Wednesday: Hili dialogue

November 8, 2023 • 6:45 am

Welcome to a Hump Day (or “jour de bosse” as they say in France): Wednesday, November 8, 2023, and National Cappuccino Day (I’ll have that or a latte for morning coffee, please.)

The Hili dialogues will be shorter than usual until I return as I am having R&R and am also out a lot. Some day there may be only Hili!  Bear with me; I do my best.

Some Nooz;

*According to the NYT (h/t Jay), the House of Representatives finally censured the reprehensible antisemite Rashida Tlaib.  The vote was heavily Republican, but was joined by 22 Democrats. An excerpt:

The House voted on Tuesday to censure Representative Rashida Tlaib, Democrat of Michigan, formally rebuking the sole Palestinian American in Congress for her statements regarding the Israel-Hamas war.

Twenty-two Democrats joined most Republicans to pass the resolution, which accuses Ms. Tlaib of “promoting false narratives” surrounding Hamas’s Oct. 7 attack on Israel and of “calling for the destruction of the state of Israel.” The vote was 234 to 188. Four Republicans voted against censuring Ms. Tlaib, while one Democrat and three Republicans voted “present,” declining to take a position.

. . . but most Democrats in Congress still love her:

After the gavel fell, Democratic lawmakers, mostly progressives, surrounded Ms. Tlaib on the floor and embraced her.

The Democratic support for reprimanding one of their own reflected an increasingly intense division in the party over the Israel-Hamas war. While many Democrats are staunchly supportive of Israel, there is mounting pressure from the progressive left to call for a cease-fire and focus on the suffering of the Palestinian people in the face of ballooning civilian deaths and a worsening humanitarian crisis in Gaza. Ms. Tlaib has been by far the most vocal member of Congress to do so.

The measure, offered by Representative Rich McCormick, Republican of Georgia, argued that a statement Ms. Tlaib made after Hamas’s attack on Israel — calling for the end of “the apartheid system that creates the suffocating, dehumanizing conditions that can lead to resistance” — “defended” terrorism.

It also cited Ms. Tlaib’s embrace of the phrase “from the river to the sea,” a pro-Palestinian rallying cry that many regard as calling for the eradication of Israel and has been deemed antisemitic by the Anti-Defamation League. The resolution called the phrase “a genocidal call to violence to destroy the state of Israel and its people to replace it with a Palestinian state extending from the Jordan River to the Mediterranean Sea.”

Ms. Tlaib has said the slogan, which was used by pro-Palestinian protesters featured in a video she posted accusing President Biden of supporting genocide in Gaza, is “an aspirational call for freedom, human rights and peaceful coexistence, not death, destruction or hate.”

From the Wall Street Journal, something not recorded in the vote:

More than 60 House Democrats signed a statement condemning the “from the river to the sea” phrase. House Minority Leader Hakeem Jeffries (D., N.Y.) said the language “unacceptably risks further polarization, division and incitement to violence.”

Tlaib is lying in her last sentence, of course. “From the river to the sea is not an “aspirational call for freedom,” for crying out loud.  Why mention the sea otherwise?

While anybody with a heart supports humanitarian aid for Gaza, as do I, those with a brain realize that the strictest precautions must be taken to prevent that aid from falling into the hands of Hamas.  And a cease-fire is simply not in the offing here, as Israel realizes that it would simply allow Hamas to regroup and strengthen itself, which Israel will not permit.  Calls for a cease-fire are, in my view, calls to return to the status quo before October 7. Hamas cannot be negotiated out of power or out of its terroristic ways.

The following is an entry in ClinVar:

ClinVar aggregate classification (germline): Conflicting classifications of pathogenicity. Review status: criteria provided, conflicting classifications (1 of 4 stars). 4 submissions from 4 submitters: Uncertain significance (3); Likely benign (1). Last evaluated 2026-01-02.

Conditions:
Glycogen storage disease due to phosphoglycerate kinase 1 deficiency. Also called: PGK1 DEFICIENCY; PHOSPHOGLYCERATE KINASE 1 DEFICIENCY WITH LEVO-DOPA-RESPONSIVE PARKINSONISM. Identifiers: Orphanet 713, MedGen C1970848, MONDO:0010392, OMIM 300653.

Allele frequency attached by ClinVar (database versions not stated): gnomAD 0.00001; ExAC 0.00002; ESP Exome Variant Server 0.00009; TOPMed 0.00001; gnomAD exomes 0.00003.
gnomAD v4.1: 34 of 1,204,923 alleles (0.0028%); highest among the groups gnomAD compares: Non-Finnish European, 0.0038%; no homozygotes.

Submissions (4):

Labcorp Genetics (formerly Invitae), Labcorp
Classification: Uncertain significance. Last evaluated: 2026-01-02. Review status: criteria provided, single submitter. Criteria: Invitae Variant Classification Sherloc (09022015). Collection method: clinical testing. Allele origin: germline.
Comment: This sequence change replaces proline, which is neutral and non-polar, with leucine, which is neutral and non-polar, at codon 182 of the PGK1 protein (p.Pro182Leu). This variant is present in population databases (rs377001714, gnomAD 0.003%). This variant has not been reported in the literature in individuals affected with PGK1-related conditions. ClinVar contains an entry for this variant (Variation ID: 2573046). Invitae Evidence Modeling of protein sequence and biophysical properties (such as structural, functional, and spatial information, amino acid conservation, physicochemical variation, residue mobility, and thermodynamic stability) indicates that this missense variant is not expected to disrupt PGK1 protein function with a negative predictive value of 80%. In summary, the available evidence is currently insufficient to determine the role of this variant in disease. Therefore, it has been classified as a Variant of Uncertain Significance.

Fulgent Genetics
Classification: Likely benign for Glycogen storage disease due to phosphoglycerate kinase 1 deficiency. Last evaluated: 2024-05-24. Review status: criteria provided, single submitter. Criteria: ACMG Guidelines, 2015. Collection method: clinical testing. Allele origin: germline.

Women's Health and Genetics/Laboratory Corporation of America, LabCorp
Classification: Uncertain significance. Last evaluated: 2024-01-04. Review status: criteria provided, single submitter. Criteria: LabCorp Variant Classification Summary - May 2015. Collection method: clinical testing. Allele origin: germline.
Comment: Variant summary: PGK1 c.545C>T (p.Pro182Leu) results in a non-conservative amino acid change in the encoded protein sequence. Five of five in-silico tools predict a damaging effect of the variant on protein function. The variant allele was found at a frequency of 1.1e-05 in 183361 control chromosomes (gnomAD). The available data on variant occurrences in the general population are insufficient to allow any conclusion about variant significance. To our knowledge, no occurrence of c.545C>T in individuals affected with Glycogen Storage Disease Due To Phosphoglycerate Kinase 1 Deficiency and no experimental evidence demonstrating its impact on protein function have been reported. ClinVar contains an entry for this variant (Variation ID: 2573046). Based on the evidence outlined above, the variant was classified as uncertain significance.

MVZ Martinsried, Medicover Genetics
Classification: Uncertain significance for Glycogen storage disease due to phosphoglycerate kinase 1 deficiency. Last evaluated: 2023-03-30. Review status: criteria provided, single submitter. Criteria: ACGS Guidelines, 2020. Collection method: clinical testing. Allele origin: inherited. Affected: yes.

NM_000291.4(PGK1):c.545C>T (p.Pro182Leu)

If you think a cease-fire is what we need now, and can still have and get rid of Hamas at the same time, please comment below.

And read this op-ed by Bret Stephens: “For America’s Jews, every day must be Oct. 8.” It’s a good palliative for the likes of Tlaib, Jewish Voice for Peace, Students for Justice in Palestine, and others who wish for the end of the Israeli state.

*Ohio voters have embedded abortion rights into the state constitution, even though that State’s a red state. And voting yesterday produced other good news for Democrats:

Ohio voters decided Tuesday to put abortion rights in the Midwestern state’s constitution, one of several states where the issue resonated with voters and showed its potential to help Democrats next year.

The Ohio vote was another key test of where voters stand on one of the most consequential issues heading into next year’s presidential election. The abortion debate also played into Tuesday victories for Democrats, who held their majority in the Virginia Senate, as votes were still counted in that state’s House of Delegates. Also, Democrat Andy Beshear won another term as governor in Kentucky, where he criticized abortion restrictions passed by the legislature.

Since the U.S. Supreme Court overturned Roe v. Wade more than a year ago, voters had defeated ballot measures that would have restricted abortion rights in other red states such as Kansas and Kentucky.

The Ohio vote was the toughest referendum fight yet, however. For the first time, abortion-rights advocates were trying to pass protections in a solidly Republican-leaning state. The Associated Press called the race after the abortion-rights ballot measure took a comfortable lead during vote counting.

*From Tom Gross’s latest newsletter:

French Foreign Ministry advisor and top Paris university lecturer Sophie Pommier was filmed destroying child hostage posters in Paris today.

When confronted by an irate passerby, Pommier admitted that she “supported terrorists”.

A video of the confrontation, which is LOUD!  Good for the Parisians who shamed this woman. I suspect that Ms. Pommier won’t be a government advisor for much longer.